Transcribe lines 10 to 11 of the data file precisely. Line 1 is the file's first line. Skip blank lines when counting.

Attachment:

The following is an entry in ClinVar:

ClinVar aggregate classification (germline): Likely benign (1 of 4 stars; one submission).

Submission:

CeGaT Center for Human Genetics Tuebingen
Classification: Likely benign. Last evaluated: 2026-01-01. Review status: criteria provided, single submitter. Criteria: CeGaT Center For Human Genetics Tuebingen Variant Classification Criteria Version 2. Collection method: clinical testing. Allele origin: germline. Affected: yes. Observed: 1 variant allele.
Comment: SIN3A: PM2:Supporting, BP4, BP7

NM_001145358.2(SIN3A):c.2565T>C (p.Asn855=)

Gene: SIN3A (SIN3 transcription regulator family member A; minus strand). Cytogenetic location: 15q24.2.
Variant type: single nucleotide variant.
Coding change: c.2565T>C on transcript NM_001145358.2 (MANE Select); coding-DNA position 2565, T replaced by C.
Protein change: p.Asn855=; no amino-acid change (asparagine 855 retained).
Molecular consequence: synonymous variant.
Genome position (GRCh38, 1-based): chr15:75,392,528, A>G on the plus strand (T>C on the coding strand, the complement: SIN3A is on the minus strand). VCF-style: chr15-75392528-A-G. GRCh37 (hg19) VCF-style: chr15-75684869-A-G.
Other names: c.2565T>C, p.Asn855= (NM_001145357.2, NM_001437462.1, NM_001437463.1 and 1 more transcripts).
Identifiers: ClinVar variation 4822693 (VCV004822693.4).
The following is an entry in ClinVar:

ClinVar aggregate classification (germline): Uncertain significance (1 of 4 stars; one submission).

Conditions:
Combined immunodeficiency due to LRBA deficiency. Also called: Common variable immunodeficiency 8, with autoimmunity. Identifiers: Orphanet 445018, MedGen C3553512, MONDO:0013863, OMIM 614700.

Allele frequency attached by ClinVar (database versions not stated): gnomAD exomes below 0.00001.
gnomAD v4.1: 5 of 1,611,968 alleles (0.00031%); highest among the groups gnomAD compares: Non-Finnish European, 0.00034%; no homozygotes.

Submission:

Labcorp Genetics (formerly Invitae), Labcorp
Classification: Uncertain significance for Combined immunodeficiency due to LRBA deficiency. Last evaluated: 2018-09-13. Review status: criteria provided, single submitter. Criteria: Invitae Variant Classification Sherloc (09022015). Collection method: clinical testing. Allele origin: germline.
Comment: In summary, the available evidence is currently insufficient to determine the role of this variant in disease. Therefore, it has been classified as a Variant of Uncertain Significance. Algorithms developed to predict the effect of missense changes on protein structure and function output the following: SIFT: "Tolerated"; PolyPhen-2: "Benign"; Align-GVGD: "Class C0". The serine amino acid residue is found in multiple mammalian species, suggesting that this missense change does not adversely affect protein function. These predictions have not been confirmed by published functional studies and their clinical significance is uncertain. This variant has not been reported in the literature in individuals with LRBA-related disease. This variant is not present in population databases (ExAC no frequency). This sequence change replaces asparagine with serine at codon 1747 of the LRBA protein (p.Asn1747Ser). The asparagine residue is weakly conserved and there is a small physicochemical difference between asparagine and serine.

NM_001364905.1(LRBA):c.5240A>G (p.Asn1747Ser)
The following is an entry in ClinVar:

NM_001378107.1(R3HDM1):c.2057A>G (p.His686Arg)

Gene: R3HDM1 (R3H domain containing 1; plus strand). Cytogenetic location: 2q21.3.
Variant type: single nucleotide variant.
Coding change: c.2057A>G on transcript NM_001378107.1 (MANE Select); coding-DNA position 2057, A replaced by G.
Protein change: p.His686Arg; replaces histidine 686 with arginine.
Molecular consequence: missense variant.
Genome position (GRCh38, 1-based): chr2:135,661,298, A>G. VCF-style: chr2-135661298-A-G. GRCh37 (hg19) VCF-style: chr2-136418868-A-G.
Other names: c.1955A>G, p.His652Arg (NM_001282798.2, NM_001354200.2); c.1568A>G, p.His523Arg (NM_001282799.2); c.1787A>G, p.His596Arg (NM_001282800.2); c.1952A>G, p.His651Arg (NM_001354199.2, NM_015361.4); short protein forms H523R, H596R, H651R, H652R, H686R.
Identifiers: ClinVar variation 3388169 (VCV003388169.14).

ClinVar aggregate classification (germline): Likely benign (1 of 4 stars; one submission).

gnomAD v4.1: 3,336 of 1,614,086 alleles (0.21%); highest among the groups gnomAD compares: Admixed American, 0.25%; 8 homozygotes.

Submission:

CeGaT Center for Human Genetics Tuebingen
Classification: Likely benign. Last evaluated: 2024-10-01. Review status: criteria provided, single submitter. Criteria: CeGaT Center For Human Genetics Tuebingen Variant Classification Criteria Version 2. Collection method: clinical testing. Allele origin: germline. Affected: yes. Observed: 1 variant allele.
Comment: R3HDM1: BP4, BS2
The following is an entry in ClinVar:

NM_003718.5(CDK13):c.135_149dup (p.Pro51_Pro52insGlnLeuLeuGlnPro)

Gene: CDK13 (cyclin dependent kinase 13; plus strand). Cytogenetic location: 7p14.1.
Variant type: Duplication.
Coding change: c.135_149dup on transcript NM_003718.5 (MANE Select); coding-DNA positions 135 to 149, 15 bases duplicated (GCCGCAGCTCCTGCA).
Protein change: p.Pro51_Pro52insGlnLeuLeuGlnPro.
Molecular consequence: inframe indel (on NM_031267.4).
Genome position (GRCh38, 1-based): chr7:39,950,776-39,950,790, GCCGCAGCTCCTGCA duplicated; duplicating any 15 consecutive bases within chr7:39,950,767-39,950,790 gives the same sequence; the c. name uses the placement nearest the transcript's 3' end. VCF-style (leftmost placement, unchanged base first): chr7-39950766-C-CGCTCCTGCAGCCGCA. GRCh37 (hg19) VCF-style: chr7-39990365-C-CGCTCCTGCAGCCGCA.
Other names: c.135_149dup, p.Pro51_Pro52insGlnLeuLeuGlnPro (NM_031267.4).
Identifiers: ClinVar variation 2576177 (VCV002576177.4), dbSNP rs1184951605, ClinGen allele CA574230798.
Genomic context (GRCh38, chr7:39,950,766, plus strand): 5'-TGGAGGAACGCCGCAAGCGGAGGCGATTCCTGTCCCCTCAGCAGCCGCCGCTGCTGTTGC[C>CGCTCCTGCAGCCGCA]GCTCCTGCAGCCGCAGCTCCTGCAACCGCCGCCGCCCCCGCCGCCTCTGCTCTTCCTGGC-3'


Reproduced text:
Coding change: c.2565T>C on transcript NM_001145358.2 (MANE Select); coding-DNA position 2565, T replaced by C.
Protein change: p.Asn855=; no amino-acid change (asparagine 855 retained).